Halliburton (NYSE:HAL), the world's second-largest oil field services company, is expected to report its second-quarter earnings on July 22. Although the firm's performance over the last few quarters has been hit by a weak North American land drilling market, its international and U.S. offshore operations have fared reasonably well. In Q1, revenues remained flat year over year at around $7 billion, while income from continuing operations (excluding one-time items) fell by around 24%.
While Halliburton's management has indicated that a recovery in North America could be imminent given its improving efficiencies and cost control, some recent cues from the broader U.S. drilling market haven't been so encouraging. Gas-directed drilling in the U.S. fell to an 18-year low this quarter, and the pressure pumping market also continues to be oversupplied. Here's a quick rundown on what to expect when the company releases earnings next Monday.
Fracking Market Expected to Remain Dull, Pricing Could Continue to Be Tough
Fracking Market Will Remain Difficult, but Lower Costs Will Help: Among the oilfield services companies we cover, Halliburton has the greatest exposure to the North American market (56% of its 2012 revenues came from the region). The firm also has a much greater exposure to the natural gas market since it is the world's largest provider of hydraulic fracturing and pressure pumping services. Over 40% of its revenues came from this product line last year. The market for hydraulic fracturing services in the U.S. has been hit by lower gas drilling and an excess of pressure pumping capacity. This caused prices to decline by around 15% last year alone, and we believe that this quarter could continue to be challenging, given the declining trend in the U.S. natural gas rig count.
While smaller fracking players like Nabors Industries (NYSE:NBR) have already warned that their Q2 results would be hit by the oversupplied market, we believe that Halliburton could be relatively better off due to its advanced fracking technology and economies of scale. Additionally, the firm could also benefit from lower costs for guar gum (a key raw material used in the fracking process), an increased adoption of pad drilling, and a growing number of 24-hour operations.
New Technologies and Increasing Drilling in the Gulf of Mexico Will Aid U.S. Offshore: Drilling activity in the U.S. Gulf of Mexico has been on the uptrend over the past year, with the rig count in the region recently hitting a four-year high of around 57. The increasing offshore activity is likely to have a positive impact on the firm's results. Additionally, since many rigs in the region are moving from drilling toward completion cycles, it should help Halliburton's completions and production business. Halliburton has also been deploying new and more differentiated technologies in the Gulf, which should help to improve its competitive advantage. For example, the company recently deployed an enhanced single-trip multi-zone stimulation for some of its customers in the Gulf. This stimulation technology potentially saves operators weeks of rig time and should help to improve the economics of ultra-deepwater wells.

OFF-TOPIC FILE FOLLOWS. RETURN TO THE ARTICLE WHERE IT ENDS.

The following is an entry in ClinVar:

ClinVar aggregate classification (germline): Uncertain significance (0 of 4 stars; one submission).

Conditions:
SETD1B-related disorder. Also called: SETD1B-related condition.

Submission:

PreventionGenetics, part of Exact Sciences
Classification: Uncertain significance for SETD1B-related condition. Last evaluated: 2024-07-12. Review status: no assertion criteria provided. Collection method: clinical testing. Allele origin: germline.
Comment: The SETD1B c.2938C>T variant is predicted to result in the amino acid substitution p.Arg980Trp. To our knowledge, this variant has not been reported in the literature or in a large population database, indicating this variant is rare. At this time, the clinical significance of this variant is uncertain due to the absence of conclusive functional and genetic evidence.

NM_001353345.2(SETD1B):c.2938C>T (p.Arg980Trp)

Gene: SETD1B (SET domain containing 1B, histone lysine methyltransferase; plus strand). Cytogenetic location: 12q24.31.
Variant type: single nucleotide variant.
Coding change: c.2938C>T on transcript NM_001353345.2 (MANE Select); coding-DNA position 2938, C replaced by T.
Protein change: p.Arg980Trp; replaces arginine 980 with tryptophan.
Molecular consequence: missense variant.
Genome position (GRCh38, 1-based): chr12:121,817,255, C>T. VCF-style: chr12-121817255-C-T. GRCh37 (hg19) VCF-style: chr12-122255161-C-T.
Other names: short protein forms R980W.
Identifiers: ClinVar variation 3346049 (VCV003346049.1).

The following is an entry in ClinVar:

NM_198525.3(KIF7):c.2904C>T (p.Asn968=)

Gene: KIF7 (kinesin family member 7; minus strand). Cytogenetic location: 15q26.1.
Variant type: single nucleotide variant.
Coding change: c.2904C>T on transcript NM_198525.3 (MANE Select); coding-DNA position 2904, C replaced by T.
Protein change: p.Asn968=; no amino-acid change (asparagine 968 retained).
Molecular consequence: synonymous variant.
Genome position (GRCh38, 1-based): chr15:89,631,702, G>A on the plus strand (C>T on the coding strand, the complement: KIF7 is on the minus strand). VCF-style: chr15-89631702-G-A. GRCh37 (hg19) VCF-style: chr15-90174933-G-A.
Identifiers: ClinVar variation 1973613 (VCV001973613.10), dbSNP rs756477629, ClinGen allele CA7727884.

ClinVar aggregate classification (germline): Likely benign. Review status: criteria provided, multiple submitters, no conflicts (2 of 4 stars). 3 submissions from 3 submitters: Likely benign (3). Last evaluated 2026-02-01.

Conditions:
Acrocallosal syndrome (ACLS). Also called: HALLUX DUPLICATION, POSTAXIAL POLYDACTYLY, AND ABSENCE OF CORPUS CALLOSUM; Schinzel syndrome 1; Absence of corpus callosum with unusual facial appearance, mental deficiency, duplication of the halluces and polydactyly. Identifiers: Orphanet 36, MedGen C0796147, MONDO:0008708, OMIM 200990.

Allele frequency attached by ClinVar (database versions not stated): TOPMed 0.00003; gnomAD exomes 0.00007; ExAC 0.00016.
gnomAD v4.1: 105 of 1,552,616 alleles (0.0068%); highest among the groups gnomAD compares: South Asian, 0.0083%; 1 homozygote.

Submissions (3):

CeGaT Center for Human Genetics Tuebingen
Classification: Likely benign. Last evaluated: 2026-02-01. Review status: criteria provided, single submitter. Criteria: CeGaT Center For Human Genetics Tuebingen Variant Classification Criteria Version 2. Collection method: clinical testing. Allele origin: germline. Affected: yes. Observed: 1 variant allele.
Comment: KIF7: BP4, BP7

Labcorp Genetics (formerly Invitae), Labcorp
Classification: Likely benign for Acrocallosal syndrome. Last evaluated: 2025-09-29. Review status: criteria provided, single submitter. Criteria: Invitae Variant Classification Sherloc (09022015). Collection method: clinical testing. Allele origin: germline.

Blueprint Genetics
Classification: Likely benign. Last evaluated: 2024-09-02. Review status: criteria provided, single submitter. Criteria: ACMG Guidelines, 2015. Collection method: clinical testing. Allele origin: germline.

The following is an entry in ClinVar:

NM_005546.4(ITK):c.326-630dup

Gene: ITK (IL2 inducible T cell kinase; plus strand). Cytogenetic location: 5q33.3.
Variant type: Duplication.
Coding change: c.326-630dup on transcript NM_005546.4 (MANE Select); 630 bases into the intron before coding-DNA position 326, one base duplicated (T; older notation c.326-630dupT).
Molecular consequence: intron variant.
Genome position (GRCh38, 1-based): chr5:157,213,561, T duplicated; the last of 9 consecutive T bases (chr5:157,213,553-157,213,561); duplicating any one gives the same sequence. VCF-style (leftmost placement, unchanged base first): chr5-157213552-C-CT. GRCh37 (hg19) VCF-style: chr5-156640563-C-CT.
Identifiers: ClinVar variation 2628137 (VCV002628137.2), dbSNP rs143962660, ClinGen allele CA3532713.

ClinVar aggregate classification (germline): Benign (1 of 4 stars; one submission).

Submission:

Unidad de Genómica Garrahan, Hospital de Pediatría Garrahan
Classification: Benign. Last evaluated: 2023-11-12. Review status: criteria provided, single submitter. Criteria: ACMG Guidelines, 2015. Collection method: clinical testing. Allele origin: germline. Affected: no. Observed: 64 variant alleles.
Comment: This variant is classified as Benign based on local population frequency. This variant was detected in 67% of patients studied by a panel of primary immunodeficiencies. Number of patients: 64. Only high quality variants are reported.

International Operations: Unconventionals in the Spotlight
Halliburton's international business performed relatively well in Q1, thanks to increasing sales for its drilling and evaluation product line as well as growing demand from Asia and the Middle East. Revenues and operating income during the quarter grew by around 21% year over year. While we largely expect the international operations to continue to perform well, we will be watching the company's progress in the global unconventional plays space.
Halliburton is recognized as the market leader in services for unconventional plays in North America. The international market for unconventional plays on the other hand is still largely untapped and provides a promising growth opportunity for the company. Over the last year, the firm expanded its service footprint, catering to some of the first commercial unconventional wells in Australia and China, and has also stepped up unconventional plays business in markets like Saudi Arabia, Mexico, and Argentina.
While we will be watching Halliburton's progress in continuing this expansion, we do not expect the progress to be rapid since most countries are only drilling exploratory wells and full-scale commercial production could still be several years away. However, we believe that it is important that the company continues to bag more early stage contracts in order to understand the markets and geologies, and also to build up relationships that should help it scale up over the long run.
Disclosure: No positions.